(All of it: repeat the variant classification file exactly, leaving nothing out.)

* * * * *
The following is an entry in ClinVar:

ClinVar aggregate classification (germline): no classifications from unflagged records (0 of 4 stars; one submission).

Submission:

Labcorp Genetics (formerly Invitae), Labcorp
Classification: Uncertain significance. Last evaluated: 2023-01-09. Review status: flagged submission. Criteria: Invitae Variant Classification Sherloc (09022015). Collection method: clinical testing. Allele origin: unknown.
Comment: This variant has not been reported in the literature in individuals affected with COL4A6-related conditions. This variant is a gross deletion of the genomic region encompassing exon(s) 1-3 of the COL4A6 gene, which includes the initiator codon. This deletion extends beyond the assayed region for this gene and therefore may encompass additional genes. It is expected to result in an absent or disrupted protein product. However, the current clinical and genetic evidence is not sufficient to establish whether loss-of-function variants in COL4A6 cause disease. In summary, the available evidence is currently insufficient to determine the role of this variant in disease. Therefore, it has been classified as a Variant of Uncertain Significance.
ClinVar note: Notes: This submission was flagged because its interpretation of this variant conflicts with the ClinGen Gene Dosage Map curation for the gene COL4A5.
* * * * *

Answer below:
The following is an entry in ClinVar:

ClinVar aggregate classification (germline): no classifications from unflagged records (0 of 4 stars; one submission).

Submission:

Labcorp Genetics (formerly Invitae), Labcorp
Classification: Uncertain significance. Last evaluated: 2023-01-09. Review status: flagged submission. Criteria: Invitae Variant Classification Sherloc (09022015). Collection method: clinical testing. Allele origin: unknown.
Comment: This variant has not been reported in the literature in individuals affected with COL4A6-related conditions. This variant is a gross deletion of the genomic region encompassing exon(s) 1-3 of the COL4A6 gene, which includes the initiator codon. This deletion extends beyond the assayed region for this gene and therefore may encompass additional genes. It is expected to result in an absent or disrupted protein product. However, the current clinical and genetic evidence is not sufficient to establish whether loss-of-function variants in COL4A6 cause disease. In summary, the available evidence is currently insufficient to determine the role of this variant in disease. Therefore, it has been classified as a Variant of Uncertain Significance.
ClinVar note: Notes: This submission was flagged because its interpretation of this variant conflicts with the ClinGen Gene Dosage Map curation for the gene COL4A5.